Stanley Brosman, MD – Awarded Distinguished Member for 2018


The Western Section asked Dr. Brosman to write a short biography about himself for the newsletter. The award will be presented at the Member’s Business Meeting during the annual meeting on November 1, 2018.
 
When I was around 5 years old, I announced to my parents that I was going to become a doctor. In 1955, at age 21, I entered medical School at Indiana University. In the second year, I was provided with space for a research laboratory in the Department of Pharmacology. Not only was there space, but a large supply of compounds to test and research money. Evenings and weekends were spent in the lab studying ways to prevent the effects of nephrotoxic agents. Saturday evenings and Sunday’s were spent as an observer in the Emergency Department at the General Hospital. I learned to sew up lacerations, start IV’s, treat fractures and even got to tag along in the ambulance.

During the clerkships I discovered Urology. The doctors were happy and relaxed as compared to those in other surgical specialties. One year there was a visiting Professor, Willard Goodwin, who had just started the GU program at UCLA. He took a tour through the lab and we discussed GU research. When it came time to apply for a Residency, I sent him a letter and received a telegram notifying me of an acceptance.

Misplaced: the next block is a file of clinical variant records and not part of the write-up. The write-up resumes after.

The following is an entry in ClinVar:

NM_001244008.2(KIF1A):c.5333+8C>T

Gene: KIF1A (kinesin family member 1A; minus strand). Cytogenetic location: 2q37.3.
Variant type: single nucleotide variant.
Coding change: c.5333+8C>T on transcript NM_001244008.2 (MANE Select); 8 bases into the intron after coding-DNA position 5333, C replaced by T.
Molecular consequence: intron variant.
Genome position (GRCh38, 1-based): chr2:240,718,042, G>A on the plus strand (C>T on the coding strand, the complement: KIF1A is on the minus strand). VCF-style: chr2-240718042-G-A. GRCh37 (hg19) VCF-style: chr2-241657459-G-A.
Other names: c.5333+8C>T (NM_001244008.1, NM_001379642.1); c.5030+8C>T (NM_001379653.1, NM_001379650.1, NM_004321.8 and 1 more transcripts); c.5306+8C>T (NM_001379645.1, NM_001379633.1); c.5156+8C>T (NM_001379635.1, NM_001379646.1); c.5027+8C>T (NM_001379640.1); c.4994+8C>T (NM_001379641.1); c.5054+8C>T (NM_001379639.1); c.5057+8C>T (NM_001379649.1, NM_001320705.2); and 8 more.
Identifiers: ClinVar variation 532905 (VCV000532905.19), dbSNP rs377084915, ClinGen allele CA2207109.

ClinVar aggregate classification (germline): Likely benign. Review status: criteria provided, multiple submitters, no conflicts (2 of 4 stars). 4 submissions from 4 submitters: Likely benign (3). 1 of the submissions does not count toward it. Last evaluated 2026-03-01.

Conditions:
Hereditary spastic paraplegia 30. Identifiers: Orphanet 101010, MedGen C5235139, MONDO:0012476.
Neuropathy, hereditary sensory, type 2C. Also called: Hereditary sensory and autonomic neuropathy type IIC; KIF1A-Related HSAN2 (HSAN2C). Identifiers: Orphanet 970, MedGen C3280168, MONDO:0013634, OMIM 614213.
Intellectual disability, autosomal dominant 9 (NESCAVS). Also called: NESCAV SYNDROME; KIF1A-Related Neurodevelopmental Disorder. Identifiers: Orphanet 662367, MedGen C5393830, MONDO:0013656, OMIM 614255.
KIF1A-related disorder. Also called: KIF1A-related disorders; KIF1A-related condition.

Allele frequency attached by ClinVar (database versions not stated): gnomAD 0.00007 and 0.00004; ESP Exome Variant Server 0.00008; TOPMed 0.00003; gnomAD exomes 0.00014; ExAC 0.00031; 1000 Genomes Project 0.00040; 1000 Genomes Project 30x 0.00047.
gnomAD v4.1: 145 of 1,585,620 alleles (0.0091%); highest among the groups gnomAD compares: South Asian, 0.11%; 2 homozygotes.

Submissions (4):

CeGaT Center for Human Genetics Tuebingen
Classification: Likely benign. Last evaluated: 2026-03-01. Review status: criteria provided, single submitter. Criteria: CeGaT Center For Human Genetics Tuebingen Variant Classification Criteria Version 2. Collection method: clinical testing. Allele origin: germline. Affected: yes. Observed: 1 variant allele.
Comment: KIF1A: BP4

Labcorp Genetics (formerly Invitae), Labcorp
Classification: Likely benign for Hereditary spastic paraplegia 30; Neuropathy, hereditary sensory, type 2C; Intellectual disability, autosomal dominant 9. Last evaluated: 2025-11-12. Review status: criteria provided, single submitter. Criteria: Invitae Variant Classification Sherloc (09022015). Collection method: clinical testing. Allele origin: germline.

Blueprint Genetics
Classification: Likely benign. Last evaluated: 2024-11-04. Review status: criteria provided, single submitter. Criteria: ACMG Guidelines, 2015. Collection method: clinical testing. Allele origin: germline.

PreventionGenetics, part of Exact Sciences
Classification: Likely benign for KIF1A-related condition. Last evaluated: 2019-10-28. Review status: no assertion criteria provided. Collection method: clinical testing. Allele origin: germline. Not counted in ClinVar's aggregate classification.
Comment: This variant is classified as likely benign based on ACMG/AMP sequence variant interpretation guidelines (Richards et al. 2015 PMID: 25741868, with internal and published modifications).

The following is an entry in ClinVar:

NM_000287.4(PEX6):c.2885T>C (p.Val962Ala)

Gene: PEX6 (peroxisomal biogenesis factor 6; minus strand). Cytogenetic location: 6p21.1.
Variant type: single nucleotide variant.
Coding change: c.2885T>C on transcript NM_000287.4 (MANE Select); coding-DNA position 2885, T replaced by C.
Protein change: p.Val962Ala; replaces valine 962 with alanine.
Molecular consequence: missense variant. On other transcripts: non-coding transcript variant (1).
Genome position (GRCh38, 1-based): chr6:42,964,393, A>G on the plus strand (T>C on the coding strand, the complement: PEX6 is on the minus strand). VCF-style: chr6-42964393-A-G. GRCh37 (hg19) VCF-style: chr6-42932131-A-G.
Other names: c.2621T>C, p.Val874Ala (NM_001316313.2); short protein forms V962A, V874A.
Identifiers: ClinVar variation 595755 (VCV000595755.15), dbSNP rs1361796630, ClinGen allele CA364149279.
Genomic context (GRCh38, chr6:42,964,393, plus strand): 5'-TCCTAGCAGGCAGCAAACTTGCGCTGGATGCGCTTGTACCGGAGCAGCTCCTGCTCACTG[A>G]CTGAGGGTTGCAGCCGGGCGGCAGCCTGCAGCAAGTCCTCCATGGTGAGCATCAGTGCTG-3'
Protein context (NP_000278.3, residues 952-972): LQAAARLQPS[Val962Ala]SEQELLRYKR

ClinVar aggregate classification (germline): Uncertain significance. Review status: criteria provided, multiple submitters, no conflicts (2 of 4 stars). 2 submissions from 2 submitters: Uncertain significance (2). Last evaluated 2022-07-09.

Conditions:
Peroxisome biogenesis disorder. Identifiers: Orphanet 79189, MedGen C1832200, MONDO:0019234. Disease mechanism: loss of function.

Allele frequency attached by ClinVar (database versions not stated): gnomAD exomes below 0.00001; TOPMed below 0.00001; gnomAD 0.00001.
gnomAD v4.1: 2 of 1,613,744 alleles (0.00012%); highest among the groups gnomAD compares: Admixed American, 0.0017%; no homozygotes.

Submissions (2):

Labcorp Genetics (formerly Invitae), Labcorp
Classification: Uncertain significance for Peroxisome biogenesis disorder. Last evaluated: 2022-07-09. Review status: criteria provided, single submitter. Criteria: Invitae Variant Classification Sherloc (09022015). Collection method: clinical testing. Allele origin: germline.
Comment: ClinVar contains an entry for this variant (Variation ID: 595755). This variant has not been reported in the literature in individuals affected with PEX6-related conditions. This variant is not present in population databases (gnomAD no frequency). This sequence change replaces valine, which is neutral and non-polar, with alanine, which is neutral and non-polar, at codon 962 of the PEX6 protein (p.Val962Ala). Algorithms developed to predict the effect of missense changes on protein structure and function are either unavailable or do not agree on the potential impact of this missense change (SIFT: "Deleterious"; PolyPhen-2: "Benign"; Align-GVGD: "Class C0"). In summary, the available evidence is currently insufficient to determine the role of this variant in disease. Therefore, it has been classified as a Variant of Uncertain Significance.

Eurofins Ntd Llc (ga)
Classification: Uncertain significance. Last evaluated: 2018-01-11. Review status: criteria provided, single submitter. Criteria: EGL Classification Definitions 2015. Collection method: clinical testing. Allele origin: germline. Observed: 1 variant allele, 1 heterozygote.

In 1972, President Richard Nixon, declared war on cancer. Money was allocated to study the five most common cancers and there were two GU tumors on the list, bladder and prostate. We received a large grant to study the immunology of these two cancers. Immunology was a new field and was attached to the Department of Bacteriology. The research was focused on studying the immune status of the host and attempting to develop ways to enhance an anti-tumor response. This led to treatments for bladder cancer and some interesting observations for kidney, which we snuck in, and prostate cancer. Now the world of cancer revolves around immunotherapy and personalized medicine. Urologists were the first immunotherapists, there is still a lot more work to be done. I am glad I was able to take part of the initial research in this specialty. I am honored to be considered a Distinguished Member of the Western Section AUA. – SB